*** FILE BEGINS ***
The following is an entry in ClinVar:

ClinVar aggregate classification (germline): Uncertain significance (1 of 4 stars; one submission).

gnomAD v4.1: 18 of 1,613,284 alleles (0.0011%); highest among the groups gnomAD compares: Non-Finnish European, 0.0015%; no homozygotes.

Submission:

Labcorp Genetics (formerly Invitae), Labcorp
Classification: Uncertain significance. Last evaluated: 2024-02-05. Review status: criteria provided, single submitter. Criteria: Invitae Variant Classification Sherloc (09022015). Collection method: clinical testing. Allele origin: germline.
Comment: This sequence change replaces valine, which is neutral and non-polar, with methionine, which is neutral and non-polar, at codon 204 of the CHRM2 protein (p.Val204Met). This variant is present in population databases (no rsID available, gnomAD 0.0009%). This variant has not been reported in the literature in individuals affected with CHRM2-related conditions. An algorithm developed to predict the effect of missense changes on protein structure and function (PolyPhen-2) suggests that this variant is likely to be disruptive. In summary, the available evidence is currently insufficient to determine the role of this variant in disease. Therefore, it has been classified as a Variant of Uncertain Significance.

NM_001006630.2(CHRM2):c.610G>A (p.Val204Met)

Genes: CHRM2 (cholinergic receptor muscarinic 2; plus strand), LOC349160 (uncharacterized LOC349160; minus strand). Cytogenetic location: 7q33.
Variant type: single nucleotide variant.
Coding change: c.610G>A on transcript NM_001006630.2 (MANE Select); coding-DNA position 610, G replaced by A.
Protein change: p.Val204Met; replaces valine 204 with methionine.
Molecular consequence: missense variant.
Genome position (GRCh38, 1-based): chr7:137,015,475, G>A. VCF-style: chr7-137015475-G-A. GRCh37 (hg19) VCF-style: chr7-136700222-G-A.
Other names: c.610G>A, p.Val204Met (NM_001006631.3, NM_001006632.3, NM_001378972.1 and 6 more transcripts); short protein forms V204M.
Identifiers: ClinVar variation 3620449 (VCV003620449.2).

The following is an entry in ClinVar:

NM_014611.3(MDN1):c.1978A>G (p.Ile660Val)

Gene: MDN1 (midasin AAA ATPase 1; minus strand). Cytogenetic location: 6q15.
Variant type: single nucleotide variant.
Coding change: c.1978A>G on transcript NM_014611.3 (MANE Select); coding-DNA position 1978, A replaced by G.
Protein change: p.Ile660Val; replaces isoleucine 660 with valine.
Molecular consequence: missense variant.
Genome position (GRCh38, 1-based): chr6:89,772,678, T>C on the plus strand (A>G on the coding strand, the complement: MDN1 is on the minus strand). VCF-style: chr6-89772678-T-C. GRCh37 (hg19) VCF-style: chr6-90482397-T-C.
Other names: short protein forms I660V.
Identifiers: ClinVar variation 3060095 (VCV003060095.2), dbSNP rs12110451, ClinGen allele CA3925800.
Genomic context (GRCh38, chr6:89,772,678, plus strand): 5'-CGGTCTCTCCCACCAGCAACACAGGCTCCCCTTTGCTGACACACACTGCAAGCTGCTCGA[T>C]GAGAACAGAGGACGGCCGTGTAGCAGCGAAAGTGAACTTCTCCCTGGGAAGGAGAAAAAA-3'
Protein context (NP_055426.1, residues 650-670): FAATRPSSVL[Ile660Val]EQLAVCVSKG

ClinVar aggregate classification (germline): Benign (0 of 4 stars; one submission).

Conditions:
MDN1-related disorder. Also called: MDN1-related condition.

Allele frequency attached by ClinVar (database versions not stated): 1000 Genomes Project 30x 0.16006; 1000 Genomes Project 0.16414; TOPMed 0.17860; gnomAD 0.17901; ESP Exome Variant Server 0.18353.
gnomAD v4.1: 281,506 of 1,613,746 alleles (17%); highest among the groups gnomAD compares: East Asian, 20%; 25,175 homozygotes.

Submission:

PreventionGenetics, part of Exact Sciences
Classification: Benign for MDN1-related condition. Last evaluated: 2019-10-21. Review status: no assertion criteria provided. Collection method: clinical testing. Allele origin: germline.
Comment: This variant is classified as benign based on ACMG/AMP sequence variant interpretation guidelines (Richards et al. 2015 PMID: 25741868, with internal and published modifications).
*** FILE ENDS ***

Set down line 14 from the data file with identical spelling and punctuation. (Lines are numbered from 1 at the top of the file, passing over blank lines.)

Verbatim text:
Genome position (GRCh38, 1-based): chr7:137,015,475, G>A. VCF-style: chr7-137015475-G-A. GRCh37 (hg19) VCF-style: chr7-136700222-G-A.